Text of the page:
repairing an ethernet cable

The end connector came off. The telephone jack on steroids thingy. The wire is long, about a 50 foot run. Its pretty inaccessible, in the wall and floor.
We got some of the RJ45 connectors, but, how do you get the wires into it in the right order? It looks like reconnecting human nerves might be easier (But, wouldn’t really solve our problem)
Any advice, comments, cat calls, for the person who tripped over it. (yes, me. :rolleyes: )

if it’s a straight-through cable, meaning it’s used to connect a PC to a hub or switch and not a crossed one for connecting 2 computers directly to another or connecting 2 hubs or switches directly to another, you can just order the wires in the same way they are in the other end. I dunno if you can secure a RJ45 connector without the crimper tool you normally use, but possibly you could stick the wires in, then press down hard on the little plastic thingy with a screwdriver or something like it.

To pin a straight cable, you pin them the same on both ends. Straight cables connect computers to hubs (or smart hubs to smart hubs). For crossover cables, both ends are the same except you switch pins 3 and 6 on one end. Most likely, you want a straight cable, unless you know differently.

You have to know what the pin numbers are on the jack. Check with your manufacturer to be sure. You also have to know the number of the cable wires. Find out by looking at the other end… If you don’t know, you can try the AT&T standard, which is most common:

Wire PIN

White Blue 5
Blue 4
White Orange 1
Orange 2
White Green 3
Green 6
White Brown 7
Brown 8
Hope this helps.

As a “backyard mechanic” of PC’s I have found, as long as it is not being used as a crossover cable, that it really does not matter what order the wires are in. You just need to make sure that the color order is the same on both ends. If you have access to the other end of the wire, note the order of the wires and when you put the new connector on, make sure it is in the same order. Of course, this might confuse anyone else that might come along if they are not in the standard order but all these are, are just copper wires.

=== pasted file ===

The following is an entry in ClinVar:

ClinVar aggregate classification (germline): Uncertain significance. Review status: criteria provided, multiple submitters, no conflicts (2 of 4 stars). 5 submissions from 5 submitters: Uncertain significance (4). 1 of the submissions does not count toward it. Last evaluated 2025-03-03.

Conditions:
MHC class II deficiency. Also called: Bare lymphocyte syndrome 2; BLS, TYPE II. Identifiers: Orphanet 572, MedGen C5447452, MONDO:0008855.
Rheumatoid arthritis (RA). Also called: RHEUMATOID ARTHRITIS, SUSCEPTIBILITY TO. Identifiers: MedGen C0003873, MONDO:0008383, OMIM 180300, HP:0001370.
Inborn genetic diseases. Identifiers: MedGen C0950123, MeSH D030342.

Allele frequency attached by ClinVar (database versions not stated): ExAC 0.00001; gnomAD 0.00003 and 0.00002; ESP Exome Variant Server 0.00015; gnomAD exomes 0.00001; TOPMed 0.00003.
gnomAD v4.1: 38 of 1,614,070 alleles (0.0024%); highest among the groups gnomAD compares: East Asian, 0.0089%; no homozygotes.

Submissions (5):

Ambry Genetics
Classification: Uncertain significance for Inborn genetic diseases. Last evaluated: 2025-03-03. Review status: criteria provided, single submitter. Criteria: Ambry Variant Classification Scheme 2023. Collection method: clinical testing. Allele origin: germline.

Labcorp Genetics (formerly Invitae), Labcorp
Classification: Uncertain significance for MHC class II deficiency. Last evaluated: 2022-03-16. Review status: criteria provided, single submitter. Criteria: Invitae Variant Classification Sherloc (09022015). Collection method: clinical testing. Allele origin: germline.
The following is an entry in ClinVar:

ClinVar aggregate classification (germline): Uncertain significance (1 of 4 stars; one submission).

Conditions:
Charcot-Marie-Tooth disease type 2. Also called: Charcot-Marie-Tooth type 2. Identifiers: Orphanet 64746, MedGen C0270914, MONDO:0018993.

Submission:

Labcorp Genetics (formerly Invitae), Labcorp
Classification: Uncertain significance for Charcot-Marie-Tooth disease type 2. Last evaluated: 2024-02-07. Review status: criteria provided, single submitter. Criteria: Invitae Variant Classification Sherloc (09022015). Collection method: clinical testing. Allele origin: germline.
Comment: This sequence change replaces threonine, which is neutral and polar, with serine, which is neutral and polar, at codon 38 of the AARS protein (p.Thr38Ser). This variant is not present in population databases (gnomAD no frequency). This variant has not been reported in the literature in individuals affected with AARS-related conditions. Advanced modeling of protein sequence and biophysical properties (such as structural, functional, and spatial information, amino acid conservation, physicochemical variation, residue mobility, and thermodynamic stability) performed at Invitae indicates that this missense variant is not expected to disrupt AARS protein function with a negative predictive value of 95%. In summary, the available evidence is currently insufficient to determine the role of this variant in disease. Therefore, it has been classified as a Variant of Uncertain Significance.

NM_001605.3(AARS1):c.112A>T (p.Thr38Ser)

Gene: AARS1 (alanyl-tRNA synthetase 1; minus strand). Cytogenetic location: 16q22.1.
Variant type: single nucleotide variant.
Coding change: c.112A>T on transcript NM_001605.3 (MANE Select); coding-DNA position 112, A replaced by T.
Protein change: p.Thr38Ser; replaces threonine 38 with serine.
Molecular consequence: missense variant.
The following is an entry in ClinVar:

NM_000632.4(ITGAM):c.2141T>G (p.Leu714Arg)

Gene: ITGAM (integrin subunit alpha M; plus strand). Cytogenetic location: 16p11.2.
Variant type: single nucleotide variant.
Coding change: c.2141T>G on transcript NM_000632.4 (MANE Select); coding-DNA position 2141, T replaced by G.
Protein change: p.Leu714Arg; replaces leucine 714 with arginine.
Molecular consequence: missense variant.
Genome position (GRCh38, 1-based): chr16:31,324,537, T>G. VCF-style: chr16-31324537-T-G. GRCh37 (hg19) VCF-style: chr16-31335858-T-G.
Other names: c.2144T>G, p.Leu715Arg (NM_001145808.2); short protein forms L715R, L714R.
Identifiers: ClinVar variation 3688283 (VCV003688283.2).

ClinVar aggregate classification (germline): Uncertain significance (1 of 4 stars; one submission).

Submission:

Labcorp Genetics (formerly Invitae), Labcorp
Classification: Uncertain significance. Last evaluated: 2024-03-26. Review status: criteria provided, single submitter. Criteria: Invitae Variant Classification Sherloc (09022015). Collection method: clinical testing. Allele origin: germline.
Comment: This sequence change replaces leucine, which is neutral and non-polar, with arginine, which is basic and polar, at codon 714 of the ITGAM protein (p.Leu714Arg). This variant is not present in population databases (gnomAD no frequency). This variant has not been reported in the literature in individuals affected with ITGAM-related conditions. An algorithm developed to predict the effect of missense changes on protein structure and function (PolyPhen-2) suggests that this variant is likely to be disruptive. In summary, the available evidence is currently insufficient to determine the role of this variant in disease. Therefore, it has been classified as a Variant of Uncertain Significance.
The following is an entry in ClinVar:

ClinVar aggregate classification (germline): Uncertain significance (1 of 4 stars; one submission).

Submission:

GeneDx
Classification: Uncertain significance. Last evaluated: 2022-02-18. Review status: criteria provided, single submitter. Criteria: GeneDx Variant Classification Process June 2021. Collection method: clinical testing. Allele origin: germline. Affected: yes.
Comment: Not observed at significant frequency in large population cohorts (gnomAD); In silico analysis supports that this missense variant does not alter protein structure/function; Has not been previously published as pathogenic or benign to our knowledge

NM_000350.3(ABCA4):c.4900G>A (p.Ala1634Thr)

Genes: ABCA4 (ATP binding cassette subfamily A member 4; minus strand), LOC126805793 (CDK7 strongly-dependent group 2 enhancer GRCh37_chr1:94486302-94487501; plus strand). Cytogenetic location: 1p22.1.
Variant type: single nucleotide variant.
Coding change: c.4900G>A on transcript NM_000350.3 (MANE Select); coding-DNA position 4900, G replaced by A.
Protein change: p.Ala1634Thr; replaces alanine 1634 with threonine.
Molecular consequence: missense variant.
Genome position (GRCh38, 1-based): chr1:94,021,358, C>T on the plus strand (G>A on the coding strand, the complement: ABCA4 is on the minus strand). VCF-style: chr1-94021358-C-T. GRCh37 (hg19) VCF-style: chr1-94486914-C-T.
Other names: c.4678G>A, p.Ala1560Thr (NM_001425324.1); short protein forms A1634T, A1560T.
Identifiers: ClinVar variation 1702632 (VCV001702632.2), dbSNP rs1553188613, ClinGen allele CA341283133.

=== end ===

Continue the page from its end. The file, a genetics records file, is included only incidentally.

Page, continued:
To do a quailty job you really need a special crimping tool for RJ45s. Here’s an example: for $20.

Any half-ass crimp job with a screwdriver, etc., will result in an unreliable and intermittant (read “slow”) connection.

As to which wire goes where, the other posterss have the key. Make the two ends match and you’re in business. Make sure you’re looking at both connectors from the same orientation, otherwise you’ll get all the wires reversed and that won’t work at all.

Thanks to all of you. We found that the RJ-45s don’t fit into our Ethernet hub :dubious:
Any ideas why not? Shouldn’t all CAT % cables have RJ-45 ends?

That would be CAT 5

previewTHEN post. preview then post

If it’s an ethernet hub that doesn’t use Fiber it should have an RJ45 connector is the connector on the hub bigger than the RJ-45 or a different dhape. If you post the model # of the hub that would help

Well, one can use cat5 for any number of applications, some of which will require different types of termination. But to my knowledge, when speaking of computer networks it’s always and only RJ45.

You’ve got to be more specific than “don’t fit.” Is there no jack? Is the jack a different shape than the plug?

Generally when tab A doesn’t fit into slot B, one of them isn’t what you thought it was. I find it hard to believe that there could be any antique DB-15 or BNC ethernet hubs out there anymore, so the hub must be RJ-45 if it really is an ethernet hub. The other possibility is that somebody put an RJ-11 or some other keyed telco plug onto the wire instead of an RJ-45.

Believe it or not the secret is to remove only a little bit of the outer jacket. When I first started making cables I stripped an inch or two of insulation off in order to have enough free length of wires to poke them into the RJ45 one at a time. It’s a mess and they don’t work very well, connection is weak, ick.

So first of all get a crimper down at Radio Shack, they are cheap, maybe $20.